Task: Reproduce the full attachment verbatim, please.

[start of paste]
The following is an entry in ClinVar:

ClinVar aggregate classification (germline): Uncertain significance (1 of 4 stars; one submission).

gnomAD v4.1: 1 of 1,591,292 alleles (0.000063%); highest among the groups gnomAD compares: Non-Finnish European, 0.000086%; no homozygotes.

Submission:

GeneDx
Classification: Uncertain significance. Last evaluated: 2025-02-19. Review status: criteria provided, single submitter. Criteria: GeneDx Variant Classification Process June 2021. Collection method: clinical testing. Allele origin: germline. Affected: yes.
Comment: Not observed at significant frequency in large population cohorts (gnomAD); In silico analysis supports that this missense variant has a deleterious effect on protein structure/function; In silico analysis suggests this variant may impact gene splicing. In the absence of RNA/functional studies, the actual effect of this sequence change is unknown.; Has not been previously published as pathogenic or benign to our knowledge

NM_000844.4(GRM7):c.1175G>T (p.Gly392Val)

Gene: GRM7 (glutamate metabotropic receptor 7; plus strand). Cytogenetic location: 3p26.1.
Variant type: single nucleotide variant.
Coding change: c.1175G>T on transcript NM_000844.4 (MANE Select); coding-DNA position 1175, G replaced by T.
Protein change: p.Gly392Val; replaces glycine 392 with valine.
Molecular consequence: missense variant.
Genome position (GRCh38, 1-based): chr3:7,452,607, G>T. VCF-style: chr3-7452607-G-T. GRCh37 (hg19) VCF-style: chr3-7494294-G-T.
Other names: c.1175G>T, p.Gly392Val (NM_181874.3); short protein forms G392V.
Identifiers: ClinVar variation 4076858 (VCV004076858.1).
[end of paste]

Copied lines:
The following is an entry in ClinVar:

ClinVar aggregate classification (germline): Uncertain significance (1 of 4 stars; one submission).

gnomAD v4.1: 1 of 1,591,292 alleles (0.000063%); highest among the groups gnomAD compares: Non-Finnish European, 0.000086%; no homozygotes.

Submission:

GeneDx
Classification: Uncertain significance. Last evaluated: 2025-02-19. Review status: criteria provided, single submitter. Criteria: GeneDx Variant Classification Process June 2021. Collection method: clinical testing. Allele origin: germline. Affected: yes.
Comment: Not observed at significant frequency in large population cohorts (gnomAD); In silico analysis supports that this missense variant has a deleterious effect on protein structure/function; In silico analysis suggests this variant may impact gene splicing. In the absence of RNA/functional studies, the actual effect of this sequence change is unknown.; Has not been previously published as pathogenic or benign to our knowledge

NM_000844.4(GRM7):c.1175G>T (p.Gly392Val)

Gene: GRM7 (glutamate metabotropic receptor 7; plus strand). Cytogenetic location: 3p26.1.
Variant type: single nucleotide variant.
Coding change: c.1175G>T on transcript NM_000844.4 (MANE Select); coding-DNA position 1175, G replaced by T.
Protein change: p.Gly392Val; replaces glycine 392 with valine.
Molecular consequence: missense variant.
Genome position (GRCh38, 1-based): chr3:7,452,607, G>T. VCF-style: chr3-7452607-G-T. GRCh37 (hg19) VCF-style: chr3-7494294-G-T.
Other names: c.1175G>T, p.Gly392Val (NM_181874.3); short protein forms G392V.
Identifiers: ClinVar variation 4076858 (VCV004076858.1).